— -- The nation's central bank is meeting today in a long-awaited two-day meeting that may influence everything from mortgage rates to how much people save in the bank.
The Federal Reserve has kept short-term interest rates near zero since 2008, but many economists expect the Fed to raise rates at this meeting or later this year.
Here are some of the things that you should know about the Federal Reserve's possible moves:
Most consumers will only see gradual effects if Federal Reserve Chair Janet Yellen does announce an increase in interest rates. That's because if the Fed does raise interest rates tomorrow, it will only be by a fraction of a percentage point.
"And Chair Yellen will almost surely accompany the announcement of any rate increase with a statement that future rate increases will happen very gradually as well," Boston College economics professor Peter Ireland said.
Ireland said he thinks that whatever the Fed decides isn't going to have much of an effect on American consumers and businesses, at least in the short term.
But if the Fed raises the federal funds rate, which raises borrowing costs for banks, consumers may eventually see an increase in some of their banking fees.
“While it will be a game-time decision as to whether or not the Federal Reserve raises interest rates at this week’s meeting, borrowers should definitely take note," said Greg McBride, Bankrate.com chief financial analyst. "As the Fed eventually moves away from 0 percent interest rates, credit card issuers will do the same so grab the 0 percent balance transfer offers now while you still can.”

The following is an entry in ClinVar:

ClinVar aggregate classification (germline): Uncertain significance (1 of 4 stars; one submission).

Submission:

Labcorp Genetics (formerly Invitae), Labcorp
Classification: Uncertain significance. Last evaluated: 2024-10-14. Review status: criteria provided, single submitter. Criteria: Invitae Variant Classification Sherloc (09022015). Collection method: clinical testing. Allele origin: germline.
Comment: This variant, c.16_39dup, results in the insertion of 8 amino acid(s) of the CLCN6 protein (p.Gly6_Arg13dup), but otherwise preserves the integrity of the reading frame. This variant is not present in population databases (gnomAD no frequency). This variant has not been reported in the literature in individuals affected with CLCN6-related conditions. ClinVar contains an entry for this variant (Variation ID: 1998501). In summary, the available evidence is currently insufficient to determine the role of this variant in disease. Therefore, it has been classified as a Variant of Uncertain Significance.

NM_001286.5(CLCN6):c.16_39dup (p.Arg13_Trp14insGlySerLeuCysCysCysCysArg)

The good news, especially for people like seniors who save their money at a bank, is that the return on your money may improve.
"American savers will finally start getting more attractive returns on their money as well," Ireland said.
But McBride noted that “Savers should not expect any immediate relief as many banks will try to hold the line on deposit pricing to breathe some life into their interest margins. Seek out the top-yielding accounts as this is where the improvement will be found."
Mortgages, Auto Loans
If the Fed does announce a raise interest rates tomorrow, consumers probably shouldn't feel rushed in getting a loan this week.
"What the Fed is telling us, however, is that it wants to get started on bringing interest rates back to more normal levels," Ireland said. "That means that over the next few years, borrowing for mortgages, auto loans, and so on will be getting more expensive."
But while there the average household budget may see inconsequential effects from one interest rate hike, homeowners with adjustable rate mortgages and home equity lines of credit should be mindful that the cumulative effect of interest rate hikes over the course of the next couple of years could have a dramatic effect, McBride said.
"Refinance into a fixed-rate mortgage now, or see if your home equity lender is among those that offers the ability to fix the interest rate on the outstanding balance of your home equity line," McBride said.